"A little bit uncomfortable," that's how the CEO of Chesapeake Energy says it felt taking the reins of the oil and gas company from Aubrey McClendon last spring," reports News 9. Not only was Doug Lawler assuming control of a company that was struggling with both performance and governance issues, he was stepping into the shoes of a man he calls ...
After a Chevron hydraulic fracturing well exploded in rural Dunkard Township, Pennsylvania, last Tuesday, and burned for four days straight, the energy company knew just the way to soothe nearby residents: free pizza. The flames that billowed out of the Marcellus Shale natural gas well were so hot they caused a nearby propane truck to explode, and first responders were forced to retreat to avoid injury. The fire burned for four days, and Chevron currently has tanks of water standing by in case it reignites. Of the twenty contractors on the well site, one is still missing, and is presumed dead. Seconds before the explosion, John Kuis, 57, who lives less than a half-mile away in Dilliner, said he felt rumbling.
Pennsylvania Gov. Tom Corbett is calling for an investigation into allegations of fraud against Pennsylvania’s biggest natural gas driller, Chesapeake Energy Corp., StateImpactPA reports. Corbett sent a letter to Chesapeake’s CEO Doug Lawler, saying he has asked the state's attorney general to investigate allegations the company is shortchanging landowners on natural gas royalty payments. “I have received complaints from my constituents and your leaseholders regarding practices of Chesapeake Energy which strike many as unfair and perhaps illegal.” Corbett wrote. ”I remain disappointed that the complaints continue to go unheeded.”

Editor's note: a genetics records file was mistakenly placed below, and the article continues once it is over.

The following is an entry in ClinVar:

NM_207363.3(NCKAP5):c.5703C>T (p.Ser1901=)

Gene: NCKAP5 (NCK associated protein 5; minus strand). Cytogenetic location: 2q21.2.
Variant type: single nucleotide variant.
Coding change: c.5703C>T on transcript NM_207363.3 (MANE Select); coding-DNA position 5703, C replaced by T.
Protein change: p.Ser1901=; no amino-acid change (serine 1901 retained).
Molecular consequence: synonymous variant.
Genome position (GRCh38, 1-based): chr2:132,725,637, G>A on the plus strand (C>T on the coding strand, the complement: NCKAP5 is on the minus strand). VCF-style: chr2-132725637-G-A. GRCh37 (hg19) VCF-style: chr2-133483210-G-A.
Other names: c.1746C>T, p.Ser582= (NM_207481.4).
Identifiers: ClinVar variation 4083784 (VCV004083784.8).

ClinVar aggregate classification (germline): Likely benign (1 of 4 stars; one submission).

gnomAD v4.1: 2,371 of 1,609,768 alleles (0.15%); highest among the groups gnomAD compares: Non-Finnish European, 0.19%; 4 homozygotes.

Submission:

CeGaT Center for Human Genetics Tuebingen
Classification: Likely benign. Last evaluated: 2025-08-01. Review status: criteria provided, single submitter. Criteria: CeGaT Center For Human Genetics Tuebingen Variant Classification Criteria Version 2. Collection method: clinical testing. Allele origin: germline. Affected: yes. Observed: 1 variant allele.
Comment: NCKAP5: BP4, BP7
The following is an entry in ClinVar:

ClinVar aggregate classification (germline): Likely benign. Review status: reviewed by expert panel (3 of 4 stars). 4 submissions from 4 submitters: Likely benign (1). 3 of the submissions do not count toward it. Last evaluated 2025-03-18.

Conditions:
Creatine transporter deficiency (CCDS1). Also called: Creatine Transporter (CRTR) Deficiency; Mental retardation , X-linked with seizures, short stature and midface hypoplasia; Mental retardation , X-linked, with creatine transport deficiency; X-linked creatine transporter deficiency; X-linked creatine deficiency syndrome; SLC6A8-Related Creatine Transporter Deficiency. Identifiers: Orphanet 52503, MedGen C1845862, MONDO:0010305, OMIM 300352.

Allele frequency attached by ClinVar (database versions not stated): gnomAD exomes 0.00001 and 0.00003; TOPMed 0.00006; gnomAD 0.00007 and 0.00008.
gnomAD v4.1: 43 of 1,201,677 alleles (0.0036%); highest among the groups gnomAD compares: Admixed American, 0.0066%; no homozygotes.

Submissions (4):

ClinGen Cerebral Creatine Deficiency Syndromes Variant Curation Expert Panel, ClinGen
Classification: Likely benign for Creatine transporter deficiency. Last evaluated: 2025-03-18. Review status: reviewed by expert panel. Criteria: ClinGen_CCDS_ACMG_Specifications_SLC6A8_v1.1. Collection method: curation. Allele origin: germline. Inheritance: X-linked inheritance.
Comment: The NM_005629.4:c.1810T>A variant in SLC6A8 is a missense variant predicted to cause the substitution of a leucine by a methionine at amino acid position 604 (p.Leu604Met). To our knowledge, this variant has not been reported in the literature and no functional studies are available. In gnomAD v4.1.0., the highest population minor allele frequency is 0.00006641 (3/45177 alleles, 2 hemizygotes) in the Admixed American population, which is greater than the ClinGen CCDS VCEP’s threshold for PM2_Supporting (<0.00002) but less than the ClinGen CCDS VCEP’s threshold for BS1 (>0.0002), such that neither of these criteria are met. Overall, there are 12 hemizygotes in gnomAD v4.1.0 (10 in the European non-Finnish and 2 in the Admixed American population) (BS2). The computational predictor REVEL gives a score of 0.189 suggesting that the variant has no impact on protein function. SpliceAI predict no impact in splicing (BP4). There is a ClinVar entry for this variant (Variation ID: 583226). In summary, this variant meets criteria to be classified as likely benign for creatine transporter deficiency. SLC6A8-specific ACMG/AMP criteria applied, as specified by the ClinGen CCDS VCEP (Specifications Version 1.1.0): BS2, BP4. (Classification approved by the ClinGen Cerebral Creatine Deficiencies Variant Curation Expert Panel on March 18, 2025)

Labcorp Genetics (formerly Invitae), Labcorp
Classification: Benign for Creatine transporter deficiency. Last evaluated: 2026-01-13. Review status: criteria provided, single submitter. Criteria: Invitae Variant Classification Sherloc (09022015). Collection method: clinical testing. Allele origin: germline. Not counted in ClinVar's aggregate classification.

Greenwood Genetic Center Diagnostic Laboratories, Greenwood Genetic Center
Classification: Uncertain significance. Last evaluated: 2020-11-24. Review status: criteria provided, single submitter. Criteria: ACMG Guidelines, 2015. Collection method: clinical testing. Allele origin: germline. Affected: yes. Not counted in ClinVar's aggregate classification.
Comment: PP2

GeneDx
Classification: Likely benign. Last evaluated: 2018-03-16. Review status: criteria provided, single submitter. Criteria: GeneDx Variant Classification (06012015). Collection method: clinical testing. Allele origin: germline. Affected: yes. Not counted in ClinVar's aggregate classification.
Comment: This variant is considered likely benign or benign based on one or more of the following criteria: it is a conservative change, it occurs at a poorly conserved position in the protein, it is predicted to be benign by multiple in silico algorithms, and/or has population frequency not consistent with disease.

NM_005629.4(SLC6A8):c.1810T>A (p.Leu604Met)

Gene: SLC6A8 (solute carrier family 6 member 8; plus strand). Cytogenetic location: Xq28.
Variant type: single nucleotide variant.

A sniper attack in April that knocked out an electrical substation near San Jose, Calif., has raised fears that the country's power grid is vulnerable to terrorism, the Wall Street Journal reports. Nobody has been arrested or charged in the attack at PG&E Corp.'s Metcalf transmission substation. It is an incident of which few Americans are aware. But one former federal regulator is calling it a terrorist act that, if it were widely replicated across the country, could take down the U.S. electric grid and black out much of the country.
Replacing the Keystone XL pipeline with oil-laden freight trains from Canada may result in an average of six additional rail-related deaths per year, according to a U.S.State Department and Reuters reports. The Association of American Railroads suggested that the report had painted an unfair comparison.
Seventeen foundations controlling nearly $1.8 billion in investments have united to commit to pulling their money out of companies that do business in fossil fuels, the group plans to announce on Thursday, the New York Times reports. The move is a victory for a developing divestiture campaign that has found success largely among small colleges and environmentally conscious cities, but has not yet won over the wealthiest institutions like Harvard, Brown and Swarthmore.
Clean Energy Fuels Corp., the California company that builds and operates natural gas filling stations for some of the nation's biggest bus and truck fleets, is banking on corporate customers to buy more clean-energy vehicles this year, the Los Angeles Times reports. Executives hope that a growing fleet will boost sales of natural gas and propel Clean Energy to its first annual profit since its 1997 founding by Texas billionaire T. Boone Pickens, the onetime oil baron and corporate raider, and the company's chief executive, Andrew Littlefair. Clean Energy has become one of the biggest players in the industry with customers such as Frito-Lay North America Inc., Proctor & Gamble Co., United Parcel Service Inc., Ryder System Inc. and home improvement chain Lowe's Cos.